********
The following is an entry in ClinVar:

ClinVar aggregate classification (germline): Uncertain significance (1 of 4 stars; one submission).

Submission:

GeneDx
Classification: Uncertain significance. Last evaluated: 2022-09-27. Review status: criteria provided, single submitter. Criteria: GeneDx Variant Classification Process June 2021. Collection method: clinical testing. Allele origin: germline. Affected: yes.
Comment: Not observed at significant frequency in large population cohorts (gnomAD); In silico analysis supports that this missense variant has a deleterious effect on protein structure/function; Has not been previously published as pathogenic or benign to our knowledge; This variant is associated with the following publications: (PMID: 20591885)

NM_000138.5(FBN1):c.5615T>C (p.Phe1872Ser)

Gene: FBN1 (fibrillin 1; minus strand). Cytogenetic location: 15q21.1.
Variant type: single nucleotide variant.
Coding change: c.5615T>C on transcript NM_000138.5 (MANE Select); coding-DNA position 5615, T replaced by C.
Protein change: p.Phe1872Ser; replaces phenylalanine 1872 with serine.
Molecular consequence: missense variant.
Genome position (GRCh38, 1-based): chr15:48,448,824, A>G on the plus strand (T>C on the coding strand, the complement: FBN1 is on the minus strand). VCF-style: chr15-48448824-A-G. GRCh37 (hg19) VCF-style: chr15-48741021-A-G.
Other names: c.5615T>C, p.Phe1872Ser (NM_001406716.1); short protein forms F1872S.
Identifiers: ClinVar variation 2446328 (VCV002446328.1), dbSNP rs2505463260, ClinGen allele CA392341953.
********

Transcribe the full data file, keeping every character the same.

The following is an entry in ClinVar:

ClinVar aggregate classification (germline): Uncertain significance (1 of 4 stars; one submission).

Submission:

GeneDx
Classification: Uncertain significance. Last evaluated: 2022-09-27. Review status: criteria provided, single submitter. Criteria: GeneDx Variant Classification Process June 2021. Collection method: clinical testing. Allele origin: germline. Affected: yes.
Comment: Not observed at significant frequency in large population cohorts (gnomAD); In silico analysis supports that this missense variant has a deleterious effect on protein structure/function; Has not been previously published as pathogenic or benign to our knowledge; This variant is associated with the following publications: (PMID: 20591885)

NM_000138.5(FBN1):c.5615T>C (p.Phe1872Ser)

Gene: FBN1 (fibrillin 1; minus strand). Cytogenetic location: 15q21.1.
Variant type: single nucleotide variant.
Coding change: c.5615T>C on transcript NM_000138.5 (MANE Select); coding-DNA position 5615, T replaced by C.
Protein change: p.Phe1872Ser; replaces phenylalanine 1872 with serine.
Molecular consequence: missense variant.
Genome position (GRCh38, 1-based): chr15:48,448,824, A>G on the plus strand (T>C on the coding strand, the complement: FBN1 is on the minus strand). VCF-style: chr15-48448824-A-G. GRCh37 (hg19) VCF-style: chr15-48741021-A-G.
Other names: c.5615T>C, p.Phe1872Ser (NM_001406716.1); short protein forms F1872S.
Identifiers: ClinVar variation 2446328 (VCV002446328.1), dbSNP rs2505463260, ClinGen allele CA392341953.